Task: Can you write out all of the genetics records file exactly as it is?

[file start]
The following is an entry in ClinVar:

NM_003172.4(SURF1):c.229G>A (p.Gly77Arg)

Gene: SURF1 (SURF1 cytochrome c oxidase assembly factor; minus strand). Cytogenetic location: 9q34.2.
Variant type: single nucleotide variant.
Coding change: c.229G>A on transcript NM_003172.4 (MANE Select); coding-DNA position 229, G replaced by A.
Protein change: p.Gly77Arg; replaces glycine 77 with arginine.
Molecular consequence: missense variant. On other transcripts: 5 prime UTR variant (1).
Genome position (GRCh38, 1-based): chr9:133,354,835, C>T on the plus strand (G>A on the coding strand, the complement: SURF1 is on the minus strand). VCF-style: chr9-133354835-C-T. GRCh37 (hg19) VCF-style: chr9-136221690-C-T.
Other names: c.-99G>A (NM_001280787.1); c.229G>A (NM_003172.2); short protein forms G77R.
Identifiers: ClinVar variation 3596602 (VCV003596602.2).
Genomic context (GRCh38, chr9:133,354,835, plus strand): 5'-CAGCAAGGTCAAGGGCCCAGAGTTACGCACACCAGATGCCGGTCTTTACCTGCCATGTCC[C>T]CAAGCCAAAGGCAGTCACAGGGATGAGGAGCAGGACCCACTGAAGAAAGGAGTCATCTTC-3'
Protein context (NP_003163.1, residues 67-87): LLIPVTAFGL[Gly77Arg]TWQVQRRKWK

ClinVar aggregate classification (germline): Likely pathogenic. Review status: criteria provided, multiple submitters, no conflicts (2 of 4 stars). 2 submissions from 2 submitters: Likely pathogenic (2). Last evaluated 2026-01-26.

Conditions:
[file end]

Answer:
The following is an entry in ClinVar:

NM_003172.4(SURF1):c.229G>A (p.Gly77Arg)

Gene: SURF1 (SURF1 cytochrome c oxidase assembly factor; minus strand). Cytogenetic location: 9q34.2.
Variant type: single nucleotide variant.
Coding change: c.229G>A on transcript NM_003172.4 (MANE Select); coding-DNA position 229, G replaced by A.
Protein change: p.Gly77Arg; replaces glycine 77 with arginine.
Molecular consequence: missense variant. On other transcripts: 5 prime UTR variant (1).
Genome position (GRCh38, 1-based): chr9:133,354,835, C>T on the plus strand (G>A on the coding strand, the complement: SURF1 is on the minus strand). VCF-style: chr9-133354835-C-T. GRCh37 (hg19) VCF-style: chr9-136221690-C-T.
Other names: c.-99G>A (NM_001280787.1); c.229G>A (NM_003172.2); short protein forms G77R.
Identifiers: ClinVar variation 3596602 (VCV003596602.2).
Genomic context (GRCh38, chr9:133,354,835, plus strand): 5'-CAGCAAGGTCAAGGGCCCAGAGTTACGCACACCAGATGCCGGTCTTTACCTGCCATGTCC[C>T]CAAGCCAAAGGCAGTCACAGGGATGAGGAGCAGGACCCACTGAAGAAAGGAGTCATCTTC-3'
Protein context (NP_003163.1, residues 67-87): LLIPVTAFGL[Gly77Arg]TWQVQRRKWK

ClinVar aggregate classification (germline): Likely pathogenic. Review status: criteria provided, multiple submitters, no conflicts (2 of 4 stars). 2 submissions from 2 submitters: Likely pathogenic (2). Last evaluated 2026-01-26.

Conditions: